We used to play in the nursery at church several years after we were too old to be in the nursery. I don’t remember who “we” were, precisely. “Those kids at church,” I’m sure I called the others. The nursery had one wall devoted to crib cubbies – three rows of big cubby holes, each equipped with a thin mattress and a railed panel that slid like an overhead garage door down a curved track. With the door down, a baby could sleep safely during the service or after church a six-year-old and his unnamed playmates could feel like jailbirds or crewmembers of a pirate ship or puppies in kennels or ninjas hiding in the shadows from unsuspecting parents.
I remember the stillness of lying in my cubby with the door down, eyes closed, feeling cramped but cozy. Sometimes I snuck out of my cubby and stood for far longer than necessary in the nursery’s tiny one-stall bathroom, listening to the muffled sounds of my friends and pondering the distant hum of the air system. Even at that age I treasured the idea of layered privacy. I savored the chance in both the cubby and the bathroom to command my own small realm, my own enclosed space hidden inside the nursery, which was one of many rooms on the first floor of my three-floor church, which was one of many buildings on Meridian Street, which was one of many streets in Anderson, Indiana, in the United States, in North America, on Earth. My conception of the planet at the time derived from the globe my parents gave me in first grade (that globe stands on the filing cabinet behind me as I type this in my office). There are no lines on that globe for Indiana’s borders, no dot for Anderson. I knew I lived somewhere in that green patch south of Lake Michigan where nothing is labelled. And so I knew as sure as a six-year-old can that in the nursery cubby or the nursery bathroom I was layers and layers and layers away from visible to anyone anywhere.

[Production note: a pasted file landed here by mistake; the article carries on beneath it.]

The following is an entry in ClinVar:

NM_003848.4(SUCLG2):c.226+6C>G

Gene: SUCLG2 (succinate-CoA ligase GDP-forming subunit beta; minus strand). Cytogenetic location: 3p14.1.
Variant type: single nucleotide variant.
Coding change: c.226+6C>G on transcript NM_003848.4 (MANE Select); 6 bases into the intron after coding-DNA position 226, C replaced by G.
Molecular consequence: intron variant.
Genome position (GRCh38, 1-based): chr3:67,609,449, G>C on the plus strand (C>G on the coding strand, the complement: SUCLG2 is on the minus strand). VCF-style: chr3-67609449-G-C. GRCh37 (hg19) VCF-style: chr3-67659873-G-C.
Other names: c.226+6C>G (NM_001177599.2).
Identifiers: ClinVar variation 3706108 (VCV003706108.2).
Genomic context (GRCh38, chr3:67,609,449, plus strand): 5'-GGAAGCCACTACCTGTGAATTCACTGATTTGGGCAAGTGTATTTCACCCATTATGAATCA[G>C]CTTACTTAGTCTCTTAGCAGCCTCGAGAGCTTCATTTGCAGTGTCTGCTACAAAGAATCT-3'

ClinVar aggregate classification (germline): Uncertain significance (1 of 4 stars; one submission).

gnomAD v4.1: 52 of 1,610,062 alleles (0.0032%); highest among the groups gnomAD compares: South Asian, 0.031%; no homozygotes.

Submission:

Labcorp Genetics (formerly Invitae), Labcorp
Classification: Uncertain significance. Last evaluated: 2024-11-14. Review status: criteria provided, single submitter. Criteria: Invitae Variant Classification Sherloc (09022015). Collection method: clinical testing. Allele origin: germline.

They have long since remodeled that nursery and removed the wall of crib cubbies. The room now serves as a Sunday school classroom and is, from what I hear, devoid of small enclosed spaces. I presume the bathroom is still there, though I haven’t been in that room since my son outgrew the nursery years ago. But I have discovered in many other places the sensation I first found in that nursery. I feel that same coziness in my walk-in closet in the master bathroom in my house in Anderson; I’ve felt it in the upstairs half-bath of an apartment my wife and I once occupied in Grand Cayman, in several single-bed hotel rooms in London, in my windowless office (which I love) at Taylor University. I have relished the layers of architectural and conventional strata that encased me in those spaces, and more so as my daughter has become adept at operating door knobs. I have come to embrace, too, the lovely notions that our omnipresent God inhabits those spaces and shares them with me, and that at least part of the reason Christ instructed His followers to find a private space for prayer was that solitude is healthy and sacred.
My job as a professor and my standing as a husband and father require me to be in frequent contact with others. These are the roles and the people for which I’ve been made, and for which I am endlessly grateful. But I’m also learning to treasure as gifts my rare moments of seclusion and to accept that I need them. I cherish and protect those nested spaces where, for a few exquisite moments every now and then, I can lie in my crib cubby and lower the door.
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“Crib Cubby” was written by Aaron J. Housholder. Aaron teaches writing and literature at Taylor University in Upland, IN. He lives in Anderson, IN with his wife Suahil and his kids Scottie and Alivia. His fiction and nonfiction have appeared or are forthcoming in Relief Journal, Ruminate, Wyvern Lit, freeze frame fiction, River Teeth, and elsewhere. You can find him on Twitter @ProfAJH.